Another mistake that counsel make is to tell a judge that a discovery request is not proportional but then offer no suggestion as to how a request can be altered to make it so. If a discovery request is too broad, offer a suggestion as to how it can be narrowed, and be prepared to show the court documentation for costs involved. Where scope of discovery is in dispute, show the court a willingness to cooperate and be in contact with the opposing party when issues arise, rather than filing a motion to compel at the first sign of conflict. In 2017, more Rule 26(b)(1) opinions will have judges admonishing parties for failing to attempt to cooperate with each other. In fact, in the latter part of 2016, judges were increasingly reminding parties that the court is a last resort—not the first—when it comes to managing scope of discovery.

What We Have Learned in 2016

A blanket rule cannot be crafted to determine whether a request is proportional. In many of the Rule 26(b)(1) opinions in 2016, the courts took each specific discovery request and applied proportionality to the facts at hand. While judges might not be able to define proportionality, they recognize it when it is presented to them. When the proportionality analysis is so fact-specific, the job of counsel is to demonstrate to a judge how proportionality can work in the case. In a world buried in data, to be successful in gaining access to the most critical information, counsel must see proportionality as a tool and not a constraint.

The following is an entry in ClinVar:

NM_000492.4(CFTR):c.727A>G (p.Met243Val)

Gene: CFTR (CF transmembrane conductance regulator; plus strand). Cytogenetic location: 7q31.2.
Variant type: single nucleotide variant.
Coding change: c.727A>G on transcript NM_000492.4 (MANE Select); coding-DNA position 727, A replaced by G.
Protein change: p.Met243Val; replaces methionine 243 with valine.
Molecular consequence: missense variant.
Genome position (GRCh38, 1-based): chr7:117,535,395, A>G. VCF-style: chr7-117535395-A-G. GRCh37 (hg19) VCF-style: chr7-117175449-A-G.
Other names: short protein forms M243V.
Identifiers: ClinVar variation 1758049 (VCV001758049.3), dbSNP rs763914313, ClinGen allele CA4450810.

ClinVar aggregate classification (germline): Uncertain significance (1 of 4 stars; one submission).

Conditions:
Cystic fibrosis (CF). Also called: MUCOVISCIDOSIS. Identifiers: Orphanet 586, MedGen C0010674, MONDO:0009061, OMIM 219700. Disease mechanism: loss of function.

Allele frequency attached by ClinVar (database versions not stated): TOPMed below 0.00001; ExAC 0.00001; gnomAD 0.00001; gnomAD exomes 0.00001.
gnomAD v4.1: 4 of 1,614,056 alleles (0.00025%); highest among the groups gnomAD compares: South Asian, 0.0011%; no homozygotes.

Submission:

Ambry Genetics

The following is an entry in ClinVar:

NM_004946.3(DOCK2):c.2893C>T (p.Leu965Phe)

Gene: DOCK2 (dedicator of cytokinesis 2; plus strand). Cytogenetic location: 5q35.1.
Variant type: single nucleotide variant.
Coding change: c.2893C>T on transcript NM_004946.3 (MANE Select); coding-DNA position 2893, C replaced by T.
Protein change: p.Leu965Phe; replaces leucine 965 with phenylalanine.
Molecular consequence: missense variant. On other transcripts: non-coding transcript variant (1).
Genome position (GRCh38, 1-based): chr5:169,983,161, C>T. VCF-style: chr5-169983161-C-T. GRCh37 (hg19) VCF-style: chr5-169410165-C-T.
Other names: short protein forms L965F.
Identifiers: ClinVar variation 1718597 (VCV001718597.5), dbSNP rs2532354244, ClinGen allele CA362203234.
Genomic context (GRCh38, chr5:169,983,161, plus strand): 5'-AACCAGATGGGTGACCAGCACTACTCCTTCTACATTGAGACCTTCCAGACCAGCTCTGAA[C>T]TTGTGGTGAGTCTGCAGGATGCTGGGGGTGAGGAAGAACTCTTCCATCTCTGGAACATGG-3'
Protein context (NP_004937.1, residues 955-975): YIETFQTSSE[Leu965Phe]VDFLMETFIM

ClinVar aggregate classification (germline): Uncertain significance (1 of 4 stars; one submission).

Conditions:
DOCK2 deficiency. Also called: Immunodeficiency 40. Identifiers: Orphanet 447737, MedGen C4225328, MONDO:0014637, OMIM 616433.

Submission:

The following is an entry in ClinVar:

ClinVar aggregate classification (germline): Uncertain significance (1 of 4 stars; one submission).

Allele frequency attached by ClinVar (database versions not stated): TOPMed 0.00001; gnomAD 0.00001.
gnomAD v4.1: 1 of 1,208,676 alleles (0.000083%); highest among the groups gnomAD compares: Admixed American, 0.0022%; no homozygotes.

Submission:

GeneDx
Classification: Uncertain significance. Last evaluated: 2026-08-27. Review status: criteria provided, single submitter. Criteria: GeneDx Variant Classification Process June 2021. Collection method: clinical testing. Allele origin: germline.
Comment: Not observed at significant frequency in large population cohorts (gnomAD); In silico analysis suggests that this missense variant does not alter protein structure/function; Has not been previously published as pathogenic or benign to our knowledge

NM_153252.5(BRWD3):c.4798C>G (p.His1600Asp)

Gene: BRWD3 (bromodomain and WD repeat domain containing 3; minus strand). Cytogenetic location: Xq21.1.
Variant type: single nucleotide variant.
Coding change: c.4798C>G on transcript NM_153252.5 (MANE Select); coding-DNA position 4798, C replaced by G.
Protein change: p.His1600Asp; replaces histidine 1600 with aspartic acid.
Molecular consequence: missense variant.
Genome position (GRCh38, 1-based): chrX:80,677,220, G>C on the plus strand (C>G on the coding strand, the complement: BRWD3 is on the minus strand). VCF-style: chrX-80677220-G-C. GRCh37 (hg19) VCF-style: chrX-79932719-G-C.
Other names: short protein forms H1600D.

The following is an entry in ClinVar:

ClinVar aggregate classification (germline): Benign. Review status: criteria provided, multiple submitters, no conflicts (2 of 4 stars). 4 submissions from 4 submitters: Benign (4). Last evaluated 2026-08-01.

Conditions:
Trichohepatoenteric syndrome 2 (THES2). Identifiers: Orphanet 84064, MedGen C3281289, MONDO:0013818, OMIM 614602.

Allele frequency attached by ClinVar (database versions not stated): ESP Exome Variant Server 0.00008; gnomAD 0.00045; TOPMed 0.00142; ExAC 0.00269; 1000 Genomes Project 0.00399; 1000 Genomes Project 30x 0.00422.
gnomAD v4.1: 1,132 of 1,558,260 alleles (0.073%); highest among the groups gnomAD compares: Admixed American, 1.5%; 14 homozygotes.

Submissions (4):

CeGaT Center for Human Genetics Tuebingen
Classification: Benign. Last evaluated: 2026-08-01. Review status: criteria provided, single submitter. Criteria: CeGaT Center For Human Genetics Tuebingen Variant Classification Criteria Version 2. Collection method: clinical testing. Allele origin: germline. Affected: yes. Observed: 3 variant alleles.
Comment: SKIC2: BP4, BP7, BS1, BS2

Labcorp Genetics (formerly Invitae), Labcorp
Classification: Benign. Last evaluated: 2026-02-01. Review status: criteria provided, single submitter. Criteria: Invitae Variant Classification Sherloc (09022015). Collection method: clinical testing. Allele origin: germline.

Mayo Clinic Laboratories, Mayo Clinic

In 2017, the expectation will be even higher for counsel to have adopted and be proficient with the new rules. Judges will have less and less patience for those who still apply the old “reasonably-calculated” language of Rule 26(b)(1). While in 2016, some courts themselves were still applying the old standard, in 2017, courts will expect parties to have fully acclimated themselves to the new rule. Courts are getting tired of paring down broad discovery requests and instead are sending the dispute back to the parties with orders to attempt to resolve the issue themselves.